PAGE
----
Not available as a Wild Module
OverviewThis module emphasizes the links between literature, history, and culture. It introduces students to the formative events, debates and struggles of the twentieth century, and how these have been addressed by different modes of creative and critical writing. Topics such as Modernism, the Holocaust, the US culture industry, postcolonial studies and neoliberalism will be considered and discussed in relation to fictional and critical literature, films, photography, graphic novels, music, and other media. Weekly screenings will run alongside lectures and seminar discussions. Literary works across all genres will be read in relation to visual material such as paintings, photography, feature and documentary films and a range of selected critical reading. The majority of writing samples are drawn from English, American and more broadly Anglophone writing, though several instances of writing in other languages will also be included (all taught in translation).
This module appears in:
18 x weekly two-hour seminar, 18 x weekly one-hour lecture plus screenings
Method of assessment
100% coursework: three 500-word assignments (15% each) and one 2,500-word essay (45%), seminar participation (10%)
FRANZ KAFKA - 'The Transformation'
PETER WEISS - 'The Investigation'
CORMAC MCCARTHY - 'The Road'
GEORGE ORWELL - 'Shooting an Elephant'
SAMUEL SELVON - 'The Lonely Londoners'
On completion of this module students will be able to demonstrate the following subject specific learning outcomes:
read and respond to selected critical and creative works representative of the formative events, debates and struggles in twentieth-century thought, history, literature and culture
develop close reading skills appropriate to specific textual modes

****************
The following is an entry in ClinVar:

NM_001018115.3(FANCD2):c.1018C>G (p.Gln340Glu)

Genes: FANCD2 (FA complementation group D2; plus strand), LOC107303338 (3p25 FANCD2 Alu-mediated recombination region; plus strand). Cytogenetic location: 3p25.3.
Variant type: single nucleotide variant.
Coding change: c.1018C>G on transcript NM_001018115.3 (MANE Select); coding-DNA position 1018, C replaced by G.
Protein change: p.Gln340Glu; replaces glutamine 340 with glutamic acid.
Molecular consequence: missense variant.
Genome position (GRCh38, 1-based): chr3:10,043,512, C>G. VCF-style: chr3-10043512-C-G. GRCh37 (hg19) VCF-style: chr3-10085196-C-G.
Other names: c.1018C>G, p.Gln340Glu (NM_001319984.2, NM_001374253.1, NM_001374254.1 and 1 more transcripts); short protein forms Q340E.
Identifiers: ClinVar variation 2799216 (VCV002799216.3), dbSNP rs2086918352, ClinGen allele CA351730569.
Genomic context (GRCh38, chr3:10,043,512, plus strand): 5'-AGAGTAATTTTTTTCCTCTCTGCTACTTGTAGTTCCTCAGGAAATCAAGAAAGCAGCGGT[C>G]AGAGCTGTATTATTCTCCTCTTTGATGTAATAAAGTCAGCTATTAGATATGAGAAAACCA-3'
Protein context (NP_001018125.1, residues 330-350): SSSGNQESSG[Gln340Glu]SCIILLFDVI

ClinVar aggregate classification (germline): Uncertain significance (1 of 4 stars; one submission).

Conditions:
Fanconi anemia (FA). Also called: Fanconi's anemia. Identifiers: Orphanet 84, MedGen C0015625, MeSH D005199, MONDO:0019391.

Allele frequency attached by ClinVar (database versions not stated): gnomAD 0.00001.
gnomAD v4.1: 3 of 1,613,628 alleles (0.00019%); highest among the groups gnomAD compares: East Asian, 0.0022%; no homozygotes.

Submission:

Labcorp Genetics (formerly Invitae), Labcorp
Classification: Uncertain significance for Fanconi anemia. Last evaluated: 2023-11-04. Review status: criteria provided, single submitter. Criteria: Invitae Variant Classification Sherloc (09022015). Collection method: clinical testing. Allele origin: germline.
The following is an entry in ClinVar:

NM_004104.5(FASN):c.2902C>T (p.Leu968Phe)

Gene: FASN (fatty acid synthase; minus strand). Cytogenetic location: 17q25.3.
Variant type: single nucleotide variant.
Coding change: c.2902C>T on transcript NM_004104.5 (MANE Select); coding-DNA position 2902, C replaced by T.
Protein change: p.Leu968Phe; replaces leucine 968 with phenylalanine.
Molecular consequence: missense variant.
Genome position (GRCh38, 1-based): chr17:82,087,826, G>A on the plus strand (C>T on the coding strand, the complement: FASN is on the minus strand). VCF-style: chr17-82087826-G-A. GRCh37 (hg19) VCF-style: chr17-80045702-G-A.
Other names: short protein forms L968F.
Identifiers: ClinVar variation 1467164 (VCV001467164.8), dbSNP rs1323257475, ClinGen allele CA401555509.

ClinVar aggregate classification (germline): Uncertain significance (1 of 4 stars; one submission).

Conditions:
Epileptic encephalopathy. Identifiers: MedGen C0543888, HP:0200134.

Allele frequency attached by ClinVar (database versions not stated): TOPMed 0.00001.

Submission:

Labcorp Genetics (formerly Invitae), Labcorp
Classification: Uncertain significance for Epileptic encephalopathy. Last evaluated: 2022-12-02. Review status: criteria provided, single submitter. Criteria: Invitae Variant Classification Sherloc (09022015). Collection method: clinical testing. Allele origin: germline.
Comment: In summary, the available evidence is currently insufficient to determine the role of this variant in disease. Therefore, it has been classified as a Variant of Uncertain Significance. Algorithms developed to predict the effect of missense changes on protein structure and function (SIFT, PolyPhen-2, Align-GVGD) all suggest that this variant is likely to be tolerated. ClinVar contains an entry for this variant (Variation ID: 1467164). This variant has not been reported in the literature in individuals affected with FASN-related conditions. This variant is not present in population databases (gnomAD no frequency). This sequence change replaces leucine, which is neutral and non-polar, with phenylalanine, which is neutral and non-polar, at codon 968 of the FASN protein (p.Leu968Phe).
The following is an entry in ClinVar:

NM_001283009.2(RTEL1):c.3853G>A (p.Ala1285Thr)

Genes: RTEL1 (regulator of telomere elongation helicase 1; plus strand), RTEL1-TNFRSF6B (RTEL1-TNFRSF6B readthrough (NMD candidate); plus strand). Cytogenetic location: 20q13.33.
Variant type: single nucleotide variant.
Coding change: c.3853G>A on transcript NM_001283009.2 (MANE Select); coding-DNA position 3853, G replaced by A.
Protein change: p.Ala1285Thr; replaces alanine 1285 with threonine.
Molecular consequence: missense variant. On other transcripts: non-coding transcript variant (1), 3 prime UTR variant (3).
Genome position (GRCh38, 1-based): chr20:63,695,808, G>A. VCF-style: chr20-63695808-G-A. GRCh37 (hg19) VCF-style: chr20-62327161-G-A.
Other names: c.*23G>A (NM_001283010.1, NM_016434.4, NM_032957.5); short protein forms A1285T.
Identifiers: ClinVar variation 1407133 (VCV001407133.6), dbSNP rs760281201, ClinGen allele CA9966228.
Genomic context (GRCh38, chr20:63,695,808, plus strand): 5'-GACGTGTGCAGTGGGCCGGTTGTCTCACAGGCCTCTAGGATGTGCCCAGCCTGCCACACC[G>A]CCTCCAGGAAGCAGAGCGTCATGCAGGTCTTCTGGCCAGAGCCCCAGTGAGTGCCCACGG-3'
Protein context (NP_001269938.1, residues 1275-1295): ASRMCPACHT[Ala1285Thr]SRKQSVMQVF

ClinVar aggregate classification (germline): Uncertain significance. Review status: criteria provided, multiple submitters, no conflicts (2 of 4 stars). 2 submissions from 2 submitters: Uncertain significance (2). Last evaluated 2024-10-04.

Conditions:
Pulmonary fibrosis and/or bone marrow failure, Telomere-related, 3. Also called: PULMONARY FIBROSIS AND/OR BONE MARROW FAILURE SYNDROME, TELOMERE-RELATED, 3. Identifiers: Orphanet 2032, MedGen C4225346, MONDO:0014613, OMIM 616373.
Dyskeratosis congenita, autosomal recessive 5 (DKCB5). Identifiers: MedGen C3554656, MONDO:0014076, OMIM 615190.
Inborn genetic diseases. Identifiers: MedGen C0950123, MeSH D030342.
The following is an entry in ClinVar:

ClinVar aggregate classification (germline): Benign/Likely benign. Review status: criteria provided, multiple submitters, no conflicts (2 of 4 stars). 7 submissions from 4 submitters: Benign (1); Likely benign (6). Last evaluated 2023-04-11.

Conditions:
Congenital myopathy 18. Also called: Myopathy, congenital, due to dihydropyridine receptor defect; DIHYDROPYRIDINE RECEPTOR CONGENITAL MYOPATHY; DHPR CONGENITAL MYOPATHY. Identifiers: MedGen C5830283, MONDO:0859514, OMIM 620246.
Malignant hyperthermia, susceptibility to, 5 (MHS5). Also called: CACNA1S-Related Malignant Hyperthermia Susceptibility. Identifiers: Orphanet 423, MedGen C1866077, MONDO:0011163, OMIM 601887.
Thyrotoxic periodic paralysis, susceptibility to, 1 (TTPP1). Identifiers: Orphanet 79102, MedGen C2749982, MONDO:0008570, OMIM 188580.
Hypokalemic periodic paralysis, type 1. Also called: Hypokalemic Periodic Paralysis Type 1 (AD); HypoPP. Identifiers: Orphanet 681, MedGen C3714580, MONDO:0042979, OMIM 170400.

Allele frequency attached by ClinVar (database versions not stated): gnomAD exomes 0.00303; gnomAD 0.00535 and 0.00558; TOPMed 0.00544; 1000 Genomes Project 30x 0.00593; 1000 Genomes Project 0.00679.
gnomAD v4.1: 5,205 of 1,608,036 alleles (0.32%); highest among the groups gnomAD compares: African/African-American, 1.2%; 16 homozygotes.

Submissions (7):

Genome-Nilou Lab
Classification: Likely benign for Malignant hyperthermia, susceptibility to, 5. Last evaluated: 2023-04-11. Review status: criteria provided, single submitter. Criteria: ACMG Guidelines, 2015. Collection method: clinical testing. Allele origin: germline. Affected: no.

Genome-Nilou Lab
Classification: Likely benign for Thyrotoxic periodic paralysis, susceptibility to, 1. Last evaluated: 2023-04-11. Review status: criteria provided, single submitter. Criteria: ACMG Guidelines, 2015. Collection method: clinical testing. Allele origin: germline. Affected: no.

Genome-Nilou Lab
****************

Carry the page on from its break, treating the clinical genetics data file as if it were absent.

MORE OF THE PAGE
learn to make meaningful critical connections and cross-references between literature and other media, between different areas of cultural production, and between the textual and the visual
learn to situate and discuss literary and critical texts in their historical, cultural, and theoretical contexts
both apply and interrogate critical and theoretical strategies appropriate to interdisciplinary study
acquire a broad understanding of the ways in which creative and critical writing can convey ideological purpose
develop their ability to identify various different kinds of texts and to analyse these texts critically
develop their ability to make comparisons across a range of reading and a range of different media
On completion of this module students will be able to demonstrate the following generic learning outcomes:
develop their command of written and spoken English and their ability to articulate coherent critical arguments
develop their ability to situate critical arguments in historical contexts
understand and interrogate various critical approaches, the theoretical assumptions that underpin these approaches, and the historical contexts which enabled them
develop their ability to carry out independent research
develop their presentational skills